Voronoi Predicates

In mathematical theory predicate is an operator which returns true or false (e.g. it may answer a question: "is it sunny today?").
Voronoi predicates contain implementation of a set of the geometric predicates used by the Voronoi builder. Except of those they also provide functors that allow to compute the coordinates of the centers of the inscribed circles (those correspond to the Voronoi vertices) within the given relative error precision range (64 machine epsilons). This means that the more mantissa bits your floating point type has the better precision of the output geometries you'll get. This is a very handy functionality as it allows to improve output precision simply providing 3rd party IEEE-754 like floating-point types.

Geometric Predicates

The main issues with the implementation of any complex geometric algorithm arise when dealing with the robustness of the geometric predicates. Usually this is also the point where the commercial projects stand strong against noncommercial implementations (it's not the case with our implementation). For the short example let's consider the following code snippet, that could be used to compute orientation of the three points:

double cross_product(double dx1, double dy1, double dx2, double dy2) {
  return dx1 * dy2 - dx2 * dy1;
}

int main() {
  int v = 1 << 30;  // 2 ^ 30
  double result =
cross_product(v, v - 1, v + 1, v);
  printf("%.3f", result);
  return 0;
}

The output of this simple program will be "0.000", while the correct one is "1.000". In terms of the orientation test this means that points are collinear instead of being CCW oriented. This is one of the basic predicates used in any geometric algorithm and taking wrong output from it may influence the further algorithm execution: corrupting algorithm underlying structures or producing completely invalid output. Voronoi uses slightly more complex predicates. To insure that they are robust and efficient the approach that combines two known techniques (lazy arithmetic and multiple precision computations) is used.

Lazy Arithmetic

Lazy arithmetic is based on the usage of IEEE-754 floating-point types to quickly evaluate the result of the expression. While this approach has a good speed performance it doesn't produce reliable results all the time (as in the example above). The way to solve the issue is apart from computing result of the expression compute the relative error of it as well. This will give us the range of values the evaluated result belongs to and based on that we can come up with two decisions: 1) output the value; 2) recompute the expression using multiprecision type. The way relative errors are evaluated is explained in the Voronoi Robust FPT section.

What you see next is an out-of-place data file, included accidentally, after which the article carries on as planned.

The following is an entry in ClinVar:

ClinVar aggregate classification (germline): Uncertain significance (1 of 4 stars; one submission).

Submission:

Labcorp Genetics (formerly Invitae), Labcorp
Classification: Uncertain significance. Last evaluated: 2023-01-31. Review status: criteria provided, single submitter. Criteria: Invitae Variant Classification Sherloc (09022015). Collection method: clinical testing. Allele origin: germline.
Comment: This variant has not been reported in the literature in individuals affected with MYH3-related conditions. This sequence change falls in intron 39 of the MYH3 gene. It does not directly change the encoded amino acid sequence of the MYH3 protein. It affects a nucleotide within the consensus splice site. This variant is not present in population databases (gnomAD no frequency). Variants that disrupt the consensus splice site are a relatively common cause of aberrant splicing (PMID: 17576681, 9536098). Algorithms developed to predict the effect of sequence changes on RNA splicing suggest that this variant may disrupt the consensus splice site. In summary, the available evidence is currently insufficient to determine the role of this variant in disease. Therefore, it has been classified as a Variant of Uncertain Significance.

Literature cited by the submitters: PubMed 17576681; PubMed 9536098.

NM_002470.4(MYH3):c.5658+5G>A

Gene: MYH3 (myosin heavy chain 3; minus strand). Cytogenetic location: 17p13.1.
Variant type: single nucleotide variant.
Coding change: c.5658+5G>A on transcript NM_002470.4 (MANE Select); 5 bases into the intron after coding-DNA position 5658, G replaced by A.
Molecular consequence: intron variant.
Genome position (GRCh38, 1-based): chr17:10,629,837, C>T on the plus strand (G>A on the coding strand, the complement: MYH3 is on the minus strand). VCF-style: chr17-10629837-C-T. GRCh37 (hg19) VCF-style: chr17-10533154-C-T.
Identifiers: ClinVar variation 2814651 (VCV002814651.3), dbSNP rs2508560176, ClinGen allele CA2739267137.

Multiple Precision Arithmetic

In the vast majority of cases the lazy arithmetic approach produces correct result thus further processing is not required. In other cases the Voronoi library defined or user provided multiple precision types are used to produce correct result. However even that doesn't solve all the cases. Multiprecision geometric predicates could be divided onto two categories:

1) mathematical transformation of the predicate exists that evaluates the exact result:

Predicate: A/B + C/D ?< 0;
After math. transform: (A*D + B*C) / (B * D) ?< 0;

Predicate: sqrt(A) ?< 1.2;
After math. transform: A ?< 1.44;

2) the correct result could be produced only by increasing precision of the multiprecision type and with defined relative error for the output type:

Predicate: sqrt(A) + sqrt(B) + sqrt(C) + sqrt(D) + sqrt(E) ?< 1.2;
Imagine that value of the expression to the left is very close to 1.2;

Predicate: sin(x) ?< 0.57;
Relative error of sin function should be known;

The Voronoi of points could be completely implemented using predicates of the first type, however the Voronoi of segments could not. The predicate that doesn't fall into the first category is responsible for comparison of the Voronoi circle events. However it appears that properly used this predicate can't corrupt algorithm internal structures and produces output technically the same as produced in case this predicate fell in the first category.  The main reasons for this are: 1) algorithm operates with integer coordinate type of the input geometries; 2) closely situated Voronoi vertices are considered to be the same in the output data structure (this won't influence main targets algorithm is used for).
 
Copyright: Copyright Andrii Sydorchuk 2010-2012.
License: Distributed under the Boost Software License, Version 1.0. (See accompanying file LICENSE_1_0.txt or copy at http://www.boost.org/LICENSE_1_0.txt)